A long weekend last week, lots of time, and another book found its way from the ‘To read’ section of my library to the ‘Completed’ section. This time, it is ‘A thousand splendid suns’ by Khaled Hosseini. As usual, I am here to bug all of you with my reading experience.
Note: Plot partly revealed
The story comes from the pen of the very same author who wrote ‘The kite runner’, a book that left an impact on me, visible long after I finished reading the book. This book too has an equally complicated plot, but provided me with just as good a reading experience. It left me moved. Like ‘The kite runner’, this story too is based in Afghanistan, and has a lot of tragedy in it. In fact, parts of it left me closing my eyes and wincing. However, the ending couldn’t have been more perfect, satisfying me at a deep emotional level.
The story is about Afghanistan, the way the country goes on silently bearing the brunt of one attack after another. It is about how such attacks affect people, how it brings out the best and the worst in them. It revolves around Mariam, Laila, Rasheed, Tariq and two kids, Aziza and Zalmai.
Mariam is the bastard daughter of a rich businessman, Jalil, and his housekeeper, Nana. Hosseini very skillfully brings out the innocent longings of Mariam as a child – of sitting at the same table as her father and dining with his other wives and her half brothers and sisters, of watching the day-to-day life of his house, of watching a movie with him. All of Mariam’s kiddish desires are based on the illusion that in Jalil’s heart, she is at par with his other children – an illusion which is brutally shattered. As if this alone is not enough a burden for Mariam’s little heart, she has to deal with her mother’s death due to suicide. Mariam is married off to Rasheed, a widower several years older than her. For a brief period of time, Mariam experiences a bit of happiness, which seems like heaven to her. She becomes pregnant with Rasheed’s child, and feels that motherhood will take all her pain away. However, happiness is not to be so soon in Mariam’s life. She loses her first child, and all consequent ones. Rasheed exposes his beastly side to her, making her chew stones and beating her with his belt. Mariam continues to live on in hell, when one day, a quirk of fate brings Laila to live with them.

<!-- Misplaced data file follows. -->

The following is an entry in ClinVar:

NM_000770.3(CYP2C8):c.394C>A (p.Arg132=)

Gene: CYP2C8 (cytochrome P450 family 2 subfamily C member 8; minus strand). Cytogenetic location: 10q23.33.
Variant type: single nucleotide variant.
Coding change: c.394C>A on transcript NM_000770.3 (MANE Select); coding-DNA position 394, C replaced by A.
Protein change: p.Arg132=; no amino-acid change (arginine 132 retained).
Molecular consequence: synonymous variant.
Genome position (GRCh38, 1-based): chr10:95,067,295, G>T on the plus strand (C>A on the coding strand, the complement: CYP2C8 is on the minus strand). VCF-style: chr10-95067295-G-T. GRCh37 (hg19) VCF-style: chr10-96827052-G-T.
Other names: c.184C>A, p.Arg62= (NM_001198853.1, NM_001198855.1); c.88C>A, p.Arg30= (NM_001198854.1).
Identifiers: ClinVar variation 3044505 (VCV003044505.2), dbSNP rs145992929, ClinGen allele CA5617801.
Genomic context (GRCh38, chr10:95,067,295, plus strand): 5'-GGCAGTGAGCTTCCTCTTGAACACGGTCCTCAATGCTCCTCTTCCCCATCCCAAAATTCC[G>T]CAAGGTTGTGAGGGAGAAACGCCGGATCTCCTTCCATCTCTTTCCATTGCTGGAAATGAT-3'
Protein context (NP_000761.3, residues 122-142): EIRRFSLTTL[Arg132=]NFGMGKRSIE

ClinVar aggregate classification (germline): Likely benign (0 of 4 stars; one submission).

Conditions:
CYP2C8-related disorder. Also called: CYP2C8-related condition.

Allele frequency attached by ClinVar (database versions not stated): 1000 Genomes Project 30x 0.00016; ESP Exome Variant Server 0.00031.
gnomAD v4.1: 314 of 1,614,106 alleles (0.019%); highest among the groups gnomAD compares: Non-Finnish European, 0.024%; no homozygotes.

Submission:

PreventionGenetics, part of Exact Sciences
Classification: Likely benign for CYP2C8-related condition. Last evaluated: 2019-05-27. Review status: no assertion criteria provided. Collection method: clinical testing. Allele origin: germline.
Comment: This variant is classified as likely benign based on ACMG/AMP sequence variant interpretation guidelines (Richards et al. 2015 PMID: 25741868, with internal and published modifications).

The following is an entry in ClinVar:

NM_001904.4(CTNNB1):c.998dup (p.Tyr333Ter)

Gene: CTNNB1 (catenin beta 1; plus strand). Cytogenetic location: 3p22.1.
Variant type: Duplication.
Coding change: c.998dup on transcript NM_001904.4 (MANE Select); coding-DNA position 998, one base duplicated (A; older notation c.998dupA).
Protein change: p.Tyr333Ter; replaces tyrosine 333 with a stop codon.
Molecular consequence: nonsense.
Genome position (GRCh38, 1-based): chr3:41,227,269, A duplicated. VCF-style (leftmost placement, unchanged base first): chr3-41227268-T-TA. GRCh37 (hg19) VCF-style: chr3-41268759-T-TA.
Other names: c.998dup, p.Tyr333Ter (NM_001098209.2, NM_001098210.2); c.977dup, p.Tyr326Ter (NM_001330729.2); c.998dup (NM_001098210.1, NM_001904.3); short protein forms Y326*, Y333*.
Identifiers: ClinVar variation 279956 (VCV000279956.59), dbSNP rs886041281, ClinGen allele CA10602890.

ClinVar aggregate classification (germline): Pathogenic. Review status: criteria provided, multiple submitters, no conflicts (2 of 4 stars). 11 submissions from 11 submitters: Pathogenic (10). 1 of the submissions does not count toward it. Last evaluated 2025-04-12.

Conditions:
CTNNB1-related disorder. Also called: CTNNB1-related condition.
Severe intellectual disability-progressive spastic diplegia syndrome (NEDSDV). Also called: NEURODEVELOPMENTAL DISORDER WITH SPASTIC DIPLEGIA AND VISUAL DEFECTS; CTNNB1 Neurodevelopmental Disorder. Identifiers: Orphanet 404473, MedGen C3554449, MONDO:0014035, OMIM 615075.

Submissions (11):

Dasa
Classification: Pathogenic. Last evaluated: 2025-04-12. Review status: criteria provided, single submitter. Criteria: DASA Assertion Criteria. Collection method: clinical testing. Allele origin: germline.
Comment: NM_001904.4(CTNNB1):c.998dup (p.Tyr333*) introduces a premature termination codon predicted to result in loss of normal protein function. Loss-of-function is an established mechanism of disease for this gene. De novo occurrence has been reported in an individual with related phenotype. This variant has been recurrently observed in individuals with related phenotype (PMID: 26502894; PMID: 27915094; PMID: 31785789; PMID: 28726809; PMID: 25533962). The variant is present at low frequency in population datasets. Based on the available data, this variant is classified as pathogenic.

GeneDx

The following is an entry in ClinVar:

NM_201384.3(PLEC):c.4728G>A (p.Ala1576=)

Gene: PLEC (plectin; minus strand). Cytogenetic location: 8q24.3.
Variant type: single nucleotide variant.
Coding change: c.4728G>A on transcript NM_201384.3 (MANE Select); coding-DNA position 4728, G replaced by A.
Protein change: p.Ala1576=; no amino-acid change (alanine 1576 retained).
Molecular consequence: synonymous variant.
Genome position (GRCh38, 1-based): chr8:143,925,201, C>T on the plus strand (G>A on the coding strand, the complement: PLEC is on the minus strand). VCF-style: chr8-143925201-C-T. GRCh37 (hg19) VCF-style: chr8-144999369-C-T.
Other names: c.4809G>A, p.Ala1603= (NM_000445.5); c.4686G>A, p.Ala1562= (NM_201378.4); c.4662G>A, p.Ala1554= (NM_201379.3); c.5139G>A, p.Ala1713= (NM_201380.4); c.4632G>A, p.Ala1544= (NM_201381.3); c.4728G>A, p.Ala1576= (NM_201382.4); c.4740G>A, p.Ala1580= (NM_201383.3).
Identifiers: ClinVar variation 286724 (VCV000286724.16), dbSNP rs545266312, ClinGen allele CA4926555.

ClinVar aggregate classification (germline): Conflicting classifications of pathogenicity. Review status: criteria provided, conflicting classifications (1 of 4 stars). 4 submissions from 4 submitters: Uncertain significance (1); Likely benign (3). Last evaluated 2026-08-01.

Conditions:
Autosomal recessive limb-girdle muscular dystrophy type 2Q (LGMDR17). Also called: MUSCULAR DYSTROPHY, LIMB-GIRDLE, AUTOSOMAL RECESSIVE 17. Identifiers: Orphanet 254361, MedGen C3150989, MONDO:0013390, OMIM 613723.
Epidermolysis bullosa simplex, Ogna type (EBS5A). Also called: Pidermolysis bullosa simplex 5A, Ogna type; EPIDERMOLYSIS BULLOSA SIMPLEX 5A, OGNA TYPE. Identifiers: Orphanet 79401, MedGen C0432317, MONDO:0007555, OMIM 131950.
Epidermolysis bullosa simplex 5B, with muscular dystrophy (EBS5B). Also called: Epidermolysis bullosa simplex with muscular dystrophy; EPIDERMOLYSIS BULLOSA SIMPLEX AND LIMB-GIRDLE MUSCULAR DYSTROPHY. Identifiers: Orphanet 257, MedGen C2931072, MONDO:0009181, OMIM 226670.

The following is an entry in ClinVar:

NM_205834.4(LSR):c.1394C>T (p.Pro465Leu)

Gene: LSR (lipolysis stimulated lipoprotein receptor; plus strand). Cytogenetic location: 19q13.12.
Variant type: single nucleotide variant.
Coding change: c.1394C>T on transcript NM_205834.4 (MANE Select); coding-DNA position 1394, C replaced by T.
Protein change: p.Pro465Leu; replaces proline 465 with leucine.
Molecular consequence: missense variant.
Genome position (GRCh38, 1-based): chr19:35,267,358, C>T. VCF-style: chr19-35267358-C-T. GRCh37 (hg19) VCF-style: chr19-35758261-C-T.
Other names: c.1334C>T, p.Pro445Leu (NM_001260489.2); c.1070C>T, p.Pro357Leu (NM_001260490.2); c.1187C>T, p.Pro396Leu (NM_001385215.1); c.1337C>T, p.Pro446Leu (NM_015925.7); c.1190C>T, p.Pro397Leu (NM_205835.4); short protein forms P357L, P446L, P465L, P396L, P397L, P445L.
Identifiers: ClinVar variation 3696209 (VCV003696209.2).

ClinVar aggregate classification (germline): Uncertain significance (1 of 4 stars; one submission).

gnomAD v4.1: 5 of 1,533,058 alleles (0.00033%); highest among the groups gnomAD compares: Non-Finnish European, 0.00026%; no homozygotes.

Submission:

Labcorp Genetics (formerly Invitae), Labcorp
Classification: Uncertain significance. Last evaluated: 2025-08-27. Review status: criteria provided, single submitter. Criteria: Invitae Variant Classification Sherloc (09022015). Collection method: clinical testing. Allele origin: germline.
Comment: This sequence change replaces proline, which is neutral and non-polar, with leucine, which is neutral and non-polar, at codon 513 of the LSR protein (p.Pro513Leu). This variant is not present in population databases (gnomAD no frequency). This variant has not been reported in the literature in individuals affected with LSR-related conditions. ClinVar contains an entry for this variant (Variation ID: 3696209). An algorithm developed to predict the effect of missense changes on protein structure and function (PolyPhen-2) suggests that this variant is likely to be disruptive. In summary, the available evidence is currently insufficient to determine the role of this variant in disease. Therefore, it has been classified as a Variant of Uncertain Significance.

Laila is a modern girl, educated, open-minded, with her own strong opinions. She has lived in the same neighbourhood as Rasheed and Mariam, and is far younger than Mariam. She has a soul mate in Tariq, a handicapped boy from the same neighbourhood. Laila loses her parents to the Taliban invasion, and Tariq moves away from her. Circumstances make her marry Rasheed, and come closer to Mariam.
In Laila and in her daughter Aziza, Mariam finds the companionship, understanding and love that she has always looked for. More than anything, she finds acceptance of herself in their eyes. It is for this very same bond that they share that Mariam sacrifices her life.
These lines sum up Mariam’s life precisely:
She thought of her entry into this world, the harami child of a lowly villager, an unintended thing, a pitiable, regrettable accident. A weed. And yet she was leaving the world as a woman who had loved and been loved back. She was leaving it as a friend, a companion, a guardian. A mother. A person of consequence at last. No. It was not so bad, Mariam thought, that she should die this way. Not so bad. This was a legitimate end to a life of illegitimate beginnings.
Laila is re-united with Tariq after Rasheed’s death, and they all lead a happy life in Pakistan for a while. Later, they return to Afghanistan, their homeland, and Laila takes it upon herself to fulfil Mariam’s unfulfilled dreams.
The characterisation is brilliant, as was the case in ‘The kite runner’ too, with the character of Mariam, Rasheed and Laila evoking pity, hatred and inspiration respectively, and that of Tariq symbolising ultimate chivalry. I especially loved the character of Tariq in the book.
All in all, it’s a sad tale, poignant, and at the same time, positive. A good read.